I hope you enjoyed the article and a good luck with your own rehab.

-Adam-


FAQs on Parsonage-Turner Syndrome

What is the pain pattern of Parsonage-Turner syndrome?

Parsonage-Turner syndrome typically begins with a sudden, intense pain in the shoulder and upper arm. This acute pain can last from a few hours to several weeks, often followed by muscle weakness and wasting in the affected areas. As the initial severe pain subsides, it may be replaced by a persistent, dull ache and noticeable difficulty in everyday tasks.

Can you fully recover from Parsonage-Turner syndrome?

Recovery from Parsonage-Turner syndrome can vary greatly. While some individuals may experience a complete recovery with no lasting effects, others may continue to struggle with weakness, pain, or disability. Early intervention with targeted rehabilitation exercises can significantly improve outcomes, but unfortunately, some may experience recurrent episodes or have lingering symptoms.

What triggers Parsonage-Turner syndrome?

The exact cause of Parsonage-Turner syndrome remains largely unknown. It’s believed to be triggered by an autoimmune response following factors such as viral or bacterial infections, surgery, vaccinations, childbirth, spinal taps, strenuous exercise, or other medical conditions. In many cases, however, no specific trigger is identified.

Can I exercise with brachial neuritis?

Yes, exercising with brachial neuritis is possible, but it should be done under the guidance of a healthcare professional. The focus should be on gentle movements to maintain range of motion and gradually strengthen the affected muscles without causing further pain or nerve damage.

What are the best exercises for a brachial plexus injury?

For a brachial plexus injury, effective exercises include:

  • Range of motion exercises: Gentle stretching to keep the joints flexible.
  • Strengthening exercises: Light resistance bands or weights to build muscle strength slowly.
  • Neurological exercises: Techniques like tactile cues and proprioceptive training to improve nerve function and sensory-motor integration.
  • Shoulder girdle exercises: Strengthening the muscles around the shoulder to support and stabilise the area.

What is the prognosis for Parsonage-Turner syndrome?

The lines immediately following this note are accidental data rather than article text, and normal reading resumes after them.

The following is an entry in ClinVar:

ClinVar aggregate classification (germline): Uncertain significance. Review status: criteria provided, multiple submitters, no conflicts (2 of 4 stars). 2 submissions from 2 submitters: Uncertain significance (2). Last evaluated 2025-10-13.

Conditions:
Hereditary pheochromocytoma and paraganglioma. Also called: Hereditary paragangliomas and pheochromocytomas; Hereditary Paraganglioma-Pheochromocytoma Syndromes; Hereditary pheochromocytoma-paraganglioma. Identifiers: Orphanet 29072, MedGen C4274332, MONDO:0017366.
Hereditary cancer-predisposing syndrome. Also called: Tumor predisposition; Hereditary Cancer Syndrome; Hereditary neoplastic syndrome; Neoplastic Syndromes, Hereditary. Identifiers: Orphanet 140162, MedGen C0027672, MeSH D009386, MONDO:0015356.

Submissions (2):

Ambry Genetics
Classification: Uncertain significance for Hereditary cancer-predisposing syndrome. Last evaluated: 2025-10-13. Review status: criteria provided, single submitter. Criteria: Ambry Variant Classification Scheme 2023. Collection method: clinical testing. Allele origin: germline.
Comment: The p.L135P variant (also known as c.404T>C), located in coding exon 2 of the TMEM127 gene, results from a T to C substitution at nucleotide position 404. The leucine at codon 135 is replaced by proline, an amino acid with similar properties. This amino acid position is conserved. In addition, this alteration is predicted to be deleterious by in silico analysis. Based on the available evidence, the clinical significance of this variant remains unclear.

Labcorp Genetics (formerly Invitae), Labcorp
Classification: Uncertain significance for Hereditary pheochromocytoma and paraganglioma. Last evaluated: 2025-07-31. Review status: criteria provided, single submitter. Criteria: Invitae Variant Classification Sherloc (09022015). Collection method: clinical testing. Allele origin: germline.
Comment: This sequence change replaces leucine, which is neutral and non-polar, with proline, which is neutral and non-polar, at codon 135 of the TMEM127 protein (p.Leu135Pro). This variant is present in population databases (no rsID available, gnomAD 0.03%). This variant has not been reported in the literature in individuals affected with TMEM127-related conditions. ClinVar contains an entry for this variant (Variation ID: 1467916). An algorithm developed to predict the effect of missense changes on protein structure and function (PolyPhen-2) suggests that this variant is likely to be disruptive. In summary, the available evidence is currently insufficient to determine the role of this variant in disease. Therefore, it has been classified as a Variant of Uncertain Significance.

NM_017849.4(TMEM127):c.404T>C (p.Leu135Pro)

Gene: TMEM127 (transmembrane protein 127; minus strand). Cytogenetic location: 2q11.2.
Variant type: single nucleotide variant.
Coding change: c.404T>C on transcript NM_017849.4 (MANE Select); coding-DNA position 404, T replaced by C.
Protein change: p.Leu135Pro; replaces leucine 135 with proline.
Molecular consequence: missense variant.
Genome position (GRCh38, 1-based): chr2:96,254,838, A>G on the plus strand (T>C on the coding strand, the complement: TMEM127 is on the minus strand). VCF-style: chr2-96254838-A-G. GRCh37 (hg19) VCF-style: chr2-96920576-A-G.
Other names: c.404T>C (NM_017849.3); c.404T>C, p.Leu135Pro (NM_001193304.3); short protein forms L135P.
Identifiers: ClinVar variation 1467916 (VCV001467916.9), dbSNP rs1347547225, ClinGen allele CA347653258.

The prognosis for Parsonage-Turner syndrome varies widely. Many people see significant improvement within one to two years, but some may have persistent symptoms or recurrent episodes. Early diagnosis and proper treatment, including physical therapy, are crucial for better long-term outcomes.

Can Parsonage-Turner syndrome affect legs?

While Parsonage-Turner syndrome primarily impacts the brachial plexus in the shoulders and arms, it can sometimes affect other nerves, including those in the legs, although this is less common.

How do you recover from Parsonage-Turner syndrome?

Recovery involves a combination of rest, pain management, physical therapy, and sometimes medications like steroids to reduce inflammation. Rehabilitation focuses on restoring muscle strength, improving nerve function, and maintaining range of motion.

Can Parsonage-Turner syndrome be permanent?

In some cases, Parsonage-Turner syndrome can cause lasting damage, resulting in ongoing pain, weakness, or disability. However, many individuals achieve significant recovery with early intervention and proper management, allowing them to lead relatively normal lives.

Is Parsonage-Turner syndrome worse at night?

Pain from Parsonage-Turner syndrome can often be worse at night, likely due to decreased distractions and the body’s natural rhythms, which can make pain sensations more pronounced. Additionally, certain positions while lying down might exacerbate nerve compression, increasing discomfort.

How many people get Parsonage-Turner syndrome a year?

Parsonage-Turner syndrome is relatively rare, with an estimated incidence of 1-3 cases per 100,000 people annually. However, it may be underdiagnosed due to its rarity and variability of symptoms.

Does neuropathy get worse when lying down?

Neuropathy symptoms can worsen when lying down due to changes in blood flow, nerve compression, and the absence of distractions, making pain more noticeable. This can be particularly true for conditions like Parsonage-Turner syndrome, where nerve pain is a significant symptom.